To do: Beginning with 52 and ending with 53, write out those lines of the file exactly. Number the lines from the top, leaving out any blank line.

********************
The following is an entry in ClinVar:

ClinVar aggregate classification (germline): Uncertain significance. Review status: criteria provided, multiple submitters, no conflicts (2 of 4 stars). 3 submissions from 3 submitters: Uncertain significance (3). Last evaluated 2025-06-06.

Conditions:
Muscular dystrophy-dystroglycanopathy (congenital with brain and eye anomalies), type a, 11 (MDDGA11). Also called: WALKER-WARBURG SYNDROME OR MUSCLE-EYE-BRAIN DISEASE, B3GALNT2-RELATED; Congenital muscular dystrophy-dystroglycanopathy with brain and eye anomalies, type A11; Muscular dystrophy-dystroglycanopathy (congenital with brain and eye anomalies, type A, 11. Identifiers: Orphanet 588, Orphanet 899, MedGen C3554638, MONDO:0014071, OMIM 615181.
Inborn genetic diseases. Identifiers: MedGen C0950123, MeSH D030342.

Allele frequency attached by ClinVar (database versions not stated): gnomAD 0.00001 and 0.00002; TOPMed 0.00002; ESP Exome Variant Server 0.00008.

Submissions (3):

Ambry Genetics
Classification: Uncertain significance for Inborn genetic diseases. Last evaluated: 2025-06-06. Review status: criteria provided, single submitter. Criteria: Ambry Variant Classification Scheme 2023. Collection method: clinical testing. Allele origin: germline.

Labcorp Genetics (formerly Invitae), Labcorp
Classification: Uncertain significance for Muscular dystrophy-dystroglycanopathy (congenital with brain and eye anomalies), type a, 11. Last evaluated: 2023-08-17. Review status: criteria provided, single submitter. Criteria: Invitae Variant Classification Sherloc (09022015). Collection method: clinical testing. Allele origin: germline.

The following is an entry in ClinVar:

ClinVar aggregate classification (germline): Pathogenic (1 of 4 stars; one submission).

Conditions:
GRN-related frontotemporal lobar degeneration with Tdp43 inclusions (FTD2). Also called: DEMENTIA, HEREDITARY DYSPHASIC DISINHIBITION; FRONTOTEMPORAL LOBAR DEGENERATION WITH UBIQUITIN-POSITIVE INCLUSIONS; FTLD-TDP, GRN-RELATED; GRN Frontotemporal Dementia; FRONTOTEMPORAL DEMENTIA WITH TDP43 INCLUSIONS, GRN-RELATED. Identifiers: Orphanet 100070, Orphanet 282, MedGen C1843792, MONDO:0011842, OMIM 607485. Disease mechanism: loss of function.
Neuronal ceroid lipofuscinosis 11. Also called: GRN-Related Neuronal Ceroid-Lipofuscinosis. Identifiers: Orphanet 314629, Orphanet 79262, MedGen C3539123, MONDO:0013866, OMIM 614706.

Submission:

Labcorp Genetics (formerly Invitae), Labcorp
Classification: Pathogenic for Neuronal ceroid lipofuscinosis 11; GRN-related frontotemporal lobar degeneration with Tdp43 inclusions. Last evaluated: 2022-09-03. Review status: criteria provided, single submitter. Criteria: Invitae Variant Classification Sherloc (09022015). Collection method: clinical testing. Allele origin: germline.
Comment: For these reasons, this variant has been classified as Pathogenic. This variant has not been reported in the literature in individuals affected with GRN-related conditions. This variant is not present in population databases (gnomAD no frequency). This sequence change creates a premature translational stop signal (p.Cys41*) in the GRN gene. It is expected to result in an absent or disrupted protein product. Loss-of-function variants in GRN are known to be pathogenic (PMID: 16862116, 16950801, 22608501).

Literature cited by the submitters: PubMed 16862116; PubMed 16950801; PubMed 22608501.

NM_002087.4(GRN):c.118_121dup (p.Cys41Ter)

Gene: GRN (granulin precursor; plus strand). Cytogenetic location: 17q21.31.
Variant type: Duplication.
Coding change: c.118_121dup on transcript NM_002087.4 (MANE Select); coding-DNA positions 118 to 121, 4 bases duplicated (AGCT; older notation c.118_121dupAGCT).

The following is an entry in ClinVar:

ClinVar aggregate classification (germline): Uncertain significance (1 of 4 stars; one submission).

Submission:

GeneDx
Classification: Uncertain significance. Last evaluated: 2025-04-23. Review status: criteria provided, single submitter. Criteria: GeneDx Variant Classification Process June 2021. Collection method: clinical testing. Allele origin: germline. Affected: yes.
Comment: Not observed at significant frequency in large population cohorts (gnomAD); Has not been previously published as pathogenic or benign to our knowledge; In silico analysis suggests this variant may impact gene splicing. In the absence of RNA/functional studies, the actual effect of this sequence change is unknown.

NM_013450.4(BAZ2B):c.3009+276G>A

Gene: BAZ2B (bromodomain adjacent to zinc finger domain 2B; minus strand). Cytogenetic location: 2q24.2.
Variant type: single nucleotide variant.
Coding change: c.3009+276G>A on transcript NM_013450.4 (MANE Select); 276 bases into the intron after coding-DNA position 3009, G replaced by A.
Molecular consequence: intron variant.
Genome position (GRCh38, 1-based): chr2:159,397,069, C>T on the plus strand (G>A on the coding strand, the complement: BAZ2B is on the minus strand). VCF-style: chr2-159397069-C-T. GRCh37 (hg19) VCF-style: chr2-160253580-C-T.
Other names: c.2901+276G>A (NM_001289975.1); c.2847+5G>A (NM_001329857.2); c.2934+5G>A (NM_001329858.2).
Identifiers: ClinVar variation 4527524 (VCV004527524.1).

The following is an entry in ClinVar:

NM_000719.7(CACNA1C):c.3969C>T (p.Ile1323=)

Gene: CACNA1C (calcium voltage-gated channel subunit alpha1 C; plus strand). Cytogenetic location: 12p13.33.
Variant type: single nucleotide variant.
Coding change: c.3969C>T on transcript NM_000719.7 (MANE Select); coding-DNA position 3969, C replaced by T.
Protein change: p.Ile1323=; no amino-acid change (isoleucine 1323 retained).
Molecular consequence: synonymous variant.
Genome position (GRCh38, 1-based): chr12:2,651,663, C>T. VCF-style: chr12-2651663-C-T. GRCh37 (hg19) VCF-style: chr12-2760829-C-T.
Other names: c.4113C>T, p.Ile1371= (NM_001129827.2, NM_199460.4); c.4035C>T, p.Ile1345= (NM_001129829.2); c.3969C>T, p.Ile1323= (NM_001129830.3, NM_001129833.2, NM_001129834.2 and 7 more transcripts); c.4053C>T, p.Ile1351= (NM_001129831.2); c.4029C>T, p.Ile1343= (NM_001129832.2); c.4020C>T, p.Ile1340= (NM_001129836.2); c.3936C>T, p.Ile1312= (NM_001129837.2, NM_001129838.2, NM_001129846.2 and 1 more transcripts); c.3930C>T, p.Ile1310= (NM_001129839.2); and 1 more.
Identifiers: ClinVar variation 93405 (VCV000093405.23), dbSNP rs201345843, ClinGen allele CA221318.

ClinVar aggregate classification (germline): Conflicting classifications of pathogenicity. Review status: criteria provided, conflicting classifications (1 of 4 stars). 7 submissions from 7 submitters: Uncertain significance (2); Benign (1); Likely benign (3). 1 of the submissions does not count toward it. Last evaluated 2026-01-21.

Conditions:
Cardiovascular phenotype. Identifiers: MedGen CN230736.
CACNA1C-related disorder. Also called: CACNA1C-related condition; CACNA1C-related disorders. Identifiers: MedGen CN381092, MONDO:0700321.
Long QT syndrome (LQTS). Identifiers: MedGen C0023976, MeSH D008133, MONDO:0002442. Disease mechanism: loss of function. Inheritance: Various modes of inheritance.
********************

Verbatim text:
Cardiovascular phenotype. Identifiers: MedGen CN230736.
CACNA1C-related disorder. Also called: CACNA1C-related condition; CACNA1C-related disorders. Identifiers: MedGen CN381092, MONDO:0700321.